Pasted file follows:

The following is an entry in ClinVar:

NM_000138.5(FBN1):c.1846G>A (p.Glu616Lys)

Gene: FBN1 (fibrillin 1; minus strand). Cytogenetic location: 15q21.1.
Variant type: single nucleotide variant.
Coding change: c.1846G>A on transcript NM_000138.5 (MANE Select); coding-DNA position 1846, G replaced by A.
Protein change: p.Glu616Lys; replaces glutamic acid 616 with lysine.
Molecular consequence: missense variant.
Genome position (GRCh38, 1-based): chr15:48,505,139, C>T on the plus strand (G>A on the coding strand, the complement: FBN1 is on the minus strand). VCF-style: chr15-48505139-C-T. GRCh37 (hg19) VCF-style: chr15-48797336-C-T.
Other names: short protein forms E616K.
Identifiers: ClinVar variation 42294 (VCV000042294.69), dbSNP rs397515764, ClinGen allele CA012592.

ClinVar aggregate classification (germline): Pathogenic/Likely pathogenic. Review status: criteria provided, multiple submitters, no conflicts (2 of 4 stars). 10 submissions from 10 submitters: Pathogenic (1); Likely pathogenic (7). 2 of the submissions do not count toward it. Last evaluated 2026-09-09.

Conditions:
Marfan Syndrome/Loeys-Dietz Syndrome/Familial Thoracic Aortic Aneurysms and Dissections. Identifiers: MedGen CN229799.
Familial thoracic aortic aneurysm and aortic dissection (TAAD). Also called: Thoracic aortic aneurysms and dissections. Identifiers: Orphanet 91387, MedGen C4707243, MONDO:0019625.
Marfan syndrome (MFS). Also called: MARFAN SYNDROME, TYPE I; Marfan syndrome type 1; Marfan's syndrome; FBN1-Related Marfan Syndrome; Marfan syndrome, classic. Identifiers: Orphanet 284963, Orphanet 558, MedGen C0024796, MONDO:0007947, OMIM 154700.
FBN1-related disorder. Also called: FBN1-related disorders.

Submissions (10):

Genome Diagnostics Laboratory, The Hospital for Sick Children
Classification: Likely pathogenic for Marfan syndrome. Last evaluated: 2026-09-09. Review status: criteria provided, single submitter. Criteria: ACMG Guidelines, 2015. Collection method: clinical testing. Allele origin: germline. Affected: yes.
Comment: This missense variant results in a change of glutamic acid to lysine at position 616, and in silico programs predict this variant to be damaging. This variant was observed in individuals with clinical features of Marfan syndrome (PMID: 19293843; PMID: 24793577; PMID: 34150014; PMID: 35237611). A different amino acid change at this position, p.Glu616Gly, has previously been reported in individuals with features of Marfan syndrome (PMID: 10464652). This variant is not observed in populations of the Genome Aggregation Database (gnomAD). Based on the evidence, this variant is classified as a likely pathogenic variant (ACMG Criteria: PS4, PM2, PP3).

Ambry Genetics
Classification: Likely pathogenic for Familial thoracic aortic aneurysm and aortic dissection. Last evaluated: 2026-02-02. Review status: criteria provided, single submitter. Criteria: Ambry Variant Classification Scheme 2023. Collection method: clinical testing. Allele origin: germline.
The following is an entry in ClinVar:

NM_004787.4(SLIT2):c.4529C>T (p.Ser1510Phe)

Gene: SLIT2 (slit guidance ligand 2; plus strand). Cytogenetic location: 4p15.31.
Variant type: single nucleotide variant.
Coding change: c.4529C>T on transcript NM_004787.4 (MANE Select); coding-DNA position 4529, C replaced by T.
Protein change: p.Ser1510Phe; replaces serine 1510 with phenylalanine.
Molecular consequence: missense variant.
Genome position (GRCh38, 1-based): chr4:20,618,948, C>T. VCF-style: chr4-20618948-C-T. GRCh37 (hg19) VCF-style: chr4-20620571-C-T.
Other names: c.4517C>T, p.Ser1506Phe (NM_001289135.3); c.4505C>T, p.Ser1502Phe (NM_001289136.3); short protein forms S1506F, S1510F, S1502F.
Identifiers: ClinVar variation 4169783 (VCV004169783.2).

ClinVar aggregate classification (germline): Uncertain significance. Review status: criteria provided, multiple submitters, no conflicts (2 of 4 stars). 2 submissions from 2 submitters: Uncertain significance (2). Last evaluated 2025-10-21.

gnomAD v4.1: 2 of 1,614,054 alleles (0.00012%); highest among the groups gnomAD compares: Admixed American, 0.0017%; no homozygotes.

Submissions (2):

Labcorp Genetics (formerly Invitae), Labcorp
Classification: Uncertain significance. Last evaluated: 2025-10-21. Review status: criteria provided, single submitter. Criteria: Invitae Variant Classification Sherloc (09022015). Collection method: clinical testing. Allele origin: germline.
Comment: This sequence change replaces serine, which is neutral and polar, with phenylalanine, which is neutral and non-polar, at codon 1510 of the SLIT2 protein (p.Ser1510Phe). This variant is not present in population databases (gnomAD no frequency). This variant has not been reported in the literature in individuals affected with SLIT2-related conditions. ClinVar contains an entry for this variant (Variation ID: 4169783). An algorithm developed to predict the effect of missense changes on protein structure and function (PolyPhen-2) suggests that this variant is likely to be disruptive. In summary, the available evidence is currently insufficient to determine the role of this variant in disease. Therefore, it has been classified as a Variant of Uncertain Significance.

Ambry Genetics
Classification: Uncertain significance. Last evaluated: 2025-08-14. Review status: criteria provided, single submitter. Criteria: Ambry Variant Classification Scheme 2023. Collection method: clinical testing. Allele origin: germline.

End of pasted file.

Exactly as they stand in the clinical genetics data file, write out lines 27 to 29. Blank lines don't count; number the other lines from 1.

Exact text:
Coding change: c.4529C>T on transcript NM_004787.4 (MANE Select); coding-DNA position 4529, C replaced by T.
Protein change: p.Ser1510Phe; replaces serine 1510 with phenylalanine.
Molecular consequence: missense variant.